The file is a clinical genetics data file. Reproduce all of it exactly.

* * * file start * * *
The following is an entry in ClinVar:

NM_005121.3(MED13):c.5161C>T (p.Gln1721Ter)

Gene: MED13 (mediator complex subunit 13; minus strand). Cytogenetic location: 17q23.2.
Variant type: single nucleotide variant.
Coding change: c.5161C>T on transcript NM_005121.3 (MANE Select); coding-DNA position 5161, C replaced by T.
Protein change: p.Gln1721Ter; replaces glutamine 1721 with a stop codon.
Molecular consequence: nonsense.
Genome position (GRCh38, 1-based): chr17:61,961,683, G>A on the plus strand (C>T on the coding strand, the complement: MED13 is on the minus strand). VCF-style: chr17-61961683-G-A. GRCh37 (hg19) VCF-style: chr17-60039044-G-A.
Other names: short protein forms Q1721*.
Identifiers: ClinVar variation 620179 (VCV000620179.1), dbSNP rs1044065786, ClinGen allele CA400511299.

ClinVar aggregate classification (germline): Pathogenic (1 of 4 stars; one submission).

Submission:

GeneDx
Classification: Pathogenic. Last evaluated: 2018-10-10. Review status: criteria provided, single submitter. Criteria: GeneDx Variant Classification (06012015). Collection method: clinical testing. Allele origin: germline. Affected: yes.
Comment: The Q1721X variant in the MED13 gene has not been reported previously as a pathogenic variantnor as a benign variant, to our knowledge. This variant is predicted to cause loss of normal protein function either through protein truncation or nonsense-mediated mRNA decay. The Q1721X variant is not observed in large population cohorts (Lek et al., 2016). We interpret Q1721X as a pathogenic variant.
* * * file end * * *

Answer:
The following is an entry in ClinVar:

NM_005121.3(MED13):c.5161C>T (p.Gln1721Ter)

Gene: MED13 (mediator complex subunit 13; minus strand). Cytogenetic location: 17q23.2.
Variant type: single nucleotide variant.
Coding change: c.5161C>T on transcript NM_005121.3 (MANE Select); coding-DNA position 5161, C replaced by T.
Protein change: p.Gln1721Ter; replaces glutamine 1721 with a stop codon.
Molecular consequence: nonsense.
Genome position (GRCh38, 1-based): chr17:61,961,683, G>A on the plus strand (C>T on the coding strand, the complement: MED13 is on the minus strand). VCF-style: chr17-61961683-G-A. GRCh37 (hg19) VCF-style: chr17-60039044-G-A.
Other names: short protein forms Q1721*.
Identifiers: ClinVar variation 620179 (VCV000620179.1), dbSNP rs1044065786, ClinGen allele CA400511299.

ClinVar aggregate classification (germline): Pathogenic (1 of 4 stars; one submission).

Submission:

GeneDx
Classification: Pathogenic. Last evaluated: 2018-10-10. Review status: criteria provided, single submitter. Criteria: GeneDx Variant Classification (06012015). Collection method: clinical testing. Allele origin: germline. Affected: yes.
Comment: The Q1721X variant in the MED13 gene has not been reported previously as a pathogenic variantnor as a benign variant, to our knowledge. This variant is predicted to cause loss of normal protein function either through protein truncation or nonsense-mediated mRNA decay. The Q1721X variant is not observed in large population cohorts (Lek et al., 2016). We interpret Q1721X as a pathogenic variant.